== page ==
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Dead whale at Rehoboth Beach marks fifth humpback whale death for Delaware

A dead whale washed ashore in Rehoboth Beach Thursday and is the fifth humpback whale to wash up in Delaware in less than a year.

 

 

 

Suzanne Thurman, the executive director of the Marine Education Research and Rehabilitation Institute, said the whale was first reported Thursday morning heading north of Rehoboth Beach. It started to reach land near Deauville Beach located off of Henlopen Avenue, but continued to North Shores, just north of Rehoboth Beach.

 

Responders arrived at the scene to secure ropes around the whale’s tail. Department of Natural Resources and Environmental Control officials pulled the whale out and towed it to Gordons Pond, where it will decompose.

 

Thurman said the whale is 37 feet and 11 inches long and 1500 pounds per foot - weighing nearly 29 tons total. MERR could not perform a full necropsy during the stranding response because the sun had almost set, but Thurman said after evaluating the carcass, she determined it is a young male humpback whale.

 

“There may be some preliminary evidence suggesting that there was some blunt force trauma involved, such as a large ship strike that impacted the lower jaw,” Thurman said.

 

Thurman said they can't finish the necropsy because of an impending storm Friday, but she said the whale was far too decomposed to yield any more information beyond what MERR volunteers uncovered Thursday.

 

“The parts of the whale I was able to examine showed me the organs and the tissues were so degraded from decomposition, much more so than it appeared externally,” Thurman said.

 

This is the fifth humpback whale death in Delaware in the last 10 months, and the 43rd on the East Coast from 2016 to the present.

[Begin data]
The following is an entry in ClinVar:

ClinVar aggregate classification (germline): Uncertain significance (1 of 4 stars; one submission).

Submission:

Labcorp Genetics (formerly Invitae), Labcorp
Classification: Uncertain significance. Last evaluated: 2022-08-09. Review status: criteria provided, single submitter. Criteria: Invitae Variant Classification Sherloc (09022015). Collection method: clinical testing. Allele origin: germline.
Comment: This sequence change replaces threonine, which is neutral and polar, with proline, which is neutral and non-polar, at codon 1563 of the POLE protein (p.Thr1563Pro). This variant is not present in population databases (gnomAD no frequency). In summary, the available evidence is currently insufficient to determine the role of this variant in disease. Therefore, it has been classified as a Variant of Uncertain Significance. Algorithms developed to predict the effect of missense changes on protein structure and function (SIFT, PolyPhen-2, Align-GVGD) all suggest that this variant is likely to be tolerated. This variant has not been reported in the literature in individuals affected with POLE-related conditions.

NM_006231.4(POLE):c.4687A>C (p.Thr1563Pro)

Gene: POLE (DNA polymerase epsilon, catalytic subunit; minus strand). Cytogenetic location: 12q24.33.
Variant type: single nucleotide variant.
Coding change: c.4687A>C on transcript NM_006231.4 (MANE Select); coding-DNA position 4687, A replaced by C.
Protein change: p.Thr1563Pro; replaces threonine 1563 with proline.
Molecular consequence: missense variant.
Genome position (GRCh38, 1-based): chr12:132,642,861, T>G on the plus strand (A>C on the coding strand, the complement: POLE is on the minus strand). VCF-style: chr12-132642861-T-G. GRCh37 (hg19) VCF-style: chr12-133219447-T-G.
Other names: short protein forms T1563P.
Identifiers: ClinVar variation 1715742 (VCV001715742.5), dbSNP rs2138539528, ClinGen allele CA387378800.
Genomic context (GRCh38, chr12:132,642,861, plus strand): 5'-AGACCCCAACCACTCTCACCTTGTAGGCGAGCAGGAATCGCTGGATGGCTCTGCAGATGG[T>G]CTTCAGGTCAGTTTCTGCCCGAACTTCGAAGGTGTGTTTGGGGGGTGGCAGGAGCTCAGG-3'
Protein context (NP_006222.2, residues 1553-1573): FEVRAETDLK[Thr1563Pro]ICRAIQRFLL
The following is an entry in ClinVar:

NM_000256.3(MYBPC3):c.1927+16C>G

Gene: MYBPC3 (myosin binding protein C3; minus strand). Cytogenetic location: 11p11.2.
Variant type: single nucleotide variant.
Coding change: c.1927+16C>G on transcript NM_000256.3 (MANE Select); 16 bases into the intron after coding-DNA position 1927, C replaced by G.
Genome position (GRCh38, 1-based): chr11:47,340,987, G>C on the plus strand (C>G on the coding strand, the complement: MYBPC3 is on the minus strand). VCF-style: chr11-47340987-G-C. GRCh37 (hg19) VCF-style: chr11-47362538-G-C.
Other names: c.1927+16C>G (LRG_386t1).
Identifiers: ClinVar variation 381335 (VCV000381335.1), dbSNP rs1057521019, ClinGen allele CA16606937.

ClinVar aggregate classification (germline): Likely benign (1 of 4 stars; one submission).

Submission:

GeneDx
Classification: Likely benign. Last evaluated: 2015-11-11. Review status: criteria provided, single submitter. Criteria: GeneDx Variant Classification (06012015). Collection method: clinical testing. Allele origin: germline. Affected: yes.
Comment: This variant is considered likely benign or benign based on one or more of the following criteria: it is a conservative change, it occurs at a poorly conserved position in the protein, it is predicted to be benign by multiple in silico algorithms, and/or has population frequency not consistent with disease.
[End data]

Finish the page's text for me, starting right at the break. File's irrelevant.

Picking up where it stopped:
A fourth humpback whale washed up at Port Mahon in Kent County nearly two weeks ago.

 

Both were confirmed humpback whales after the National Oceanic and Atmospheric Administration declared 41 humpback whale deaths from Maine to North Carolina since 2016 an “unusual mortality event” - calling a need for investigation into the cause. An unusual mortality event is “a stranding that is unexpected; involves a significant die-off of any marine mammal population; and demands immediate response,” according to the Marine Mammal Protection Act.

 

“Certainly it’s a tragedy because these animals are at the very least threatened and have been listed as an endangered species,” Thurman said. “To have animals that have such a limited population - animals that are so highly intelligent and just lead their lives in such a gentle manner - to have so many of them dying in a very short period of time in a fairly concentrated area is of great concern.”

 

When NOAA announced the 41 humpback whale deaths last week, officials said 20 have been examined and 10 seem to have been hit by ships.

 

In an email to Delaware Public Media, NOAA Fisheries responded to Delaware's latest humpback whale death saying the five cases within 10 months is very unusual. Mendy Garron, a stranding coordinator for NOAA Fisheries in the Greater Atlantic Region, said from 2000 to 2016, Delaware only had two strandings - one in December 2004 and another in October 2006.

 

"NOAA Fisheries is working on forming an investigative team of independent scientists and stranding network partners, who can help us investigate why the whales are stranding," Garron wrote, in an email. "The investigation could take months to years to complete. The investigative team will look at a variety of factors to assess what is causing elevated humpback deaths, including vessel strikes, environmental conditions, and changes in whale distribution and habitat use." 

 

Thurman said she wonders if the recent surge in humpback whale mortalities could be related to underlying conditions or disease, but that has not been confirmed yet.

 

“If disease is present and if there’s a specific disease that can be determined and attributed to this rash of humpback whale deaths, then that will have the opportunity to come out thanks to the UME,” Thurman said.

 

MERR will soon submit genetic samples and data to NOAA which will help NOAA determine more about the mammal.

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